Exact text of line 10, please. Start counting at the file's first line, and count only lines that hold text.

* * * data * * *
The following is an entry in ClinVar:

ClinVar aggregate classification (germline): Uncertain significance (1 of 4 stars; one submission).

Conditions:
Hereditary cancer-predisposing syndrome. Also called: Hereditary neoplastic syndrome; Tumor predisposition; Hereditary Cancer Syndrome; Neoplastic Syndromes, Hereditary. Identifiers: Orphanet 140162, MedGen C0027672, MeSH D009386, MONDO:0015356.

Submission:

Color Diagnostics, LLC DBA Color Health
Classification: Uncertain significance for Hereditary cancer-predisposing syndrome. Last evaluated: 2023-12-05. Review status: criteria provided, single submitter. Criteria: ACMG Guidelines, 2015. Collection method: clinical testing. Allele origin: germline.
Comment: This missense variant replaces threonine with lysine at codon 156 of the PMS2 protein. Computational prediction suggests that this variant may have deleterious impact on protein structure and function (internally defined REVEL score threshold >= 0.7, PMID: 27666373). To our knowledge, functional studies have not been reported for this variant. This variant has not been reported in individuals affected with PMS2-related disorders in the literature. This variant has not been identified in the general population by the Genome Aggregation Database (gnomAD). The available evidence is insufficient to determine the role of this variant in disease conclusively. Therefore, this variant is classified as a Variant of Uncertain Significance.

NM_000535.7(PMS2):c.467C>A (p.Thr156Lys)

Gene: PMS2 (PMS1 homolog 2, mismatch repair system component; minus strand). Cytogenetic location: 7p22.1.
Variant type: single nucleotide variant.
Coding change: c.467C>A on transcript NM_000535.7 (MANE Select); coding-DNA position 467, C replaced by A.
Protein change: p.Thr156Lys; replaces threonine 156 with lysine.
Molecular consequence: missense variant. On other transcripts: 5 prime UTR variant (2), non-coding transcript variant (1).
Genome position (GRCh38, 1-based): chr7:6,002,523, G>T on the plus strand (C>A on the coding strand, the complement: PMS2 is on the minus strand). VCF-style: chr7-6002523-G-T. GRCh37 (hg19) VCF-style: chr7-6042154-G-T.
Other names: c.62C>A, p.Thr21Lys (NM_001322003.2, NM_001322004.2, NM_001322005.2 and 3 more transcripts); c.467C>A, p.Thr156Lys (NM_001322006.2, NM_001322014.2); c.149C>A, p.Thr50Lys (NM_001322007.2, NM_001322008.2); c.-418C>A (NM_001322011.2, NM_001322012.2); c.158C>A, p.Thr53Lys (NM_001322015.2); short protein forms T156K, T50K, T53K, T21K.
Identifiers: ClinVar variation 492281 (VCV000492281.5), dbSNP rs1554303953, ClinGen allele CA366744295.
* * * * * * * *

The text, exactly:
Gene: PMS2 (PMS1 homolog 2, mismatch repair system component; minus strand). Cytogenetic location: 7p22.1.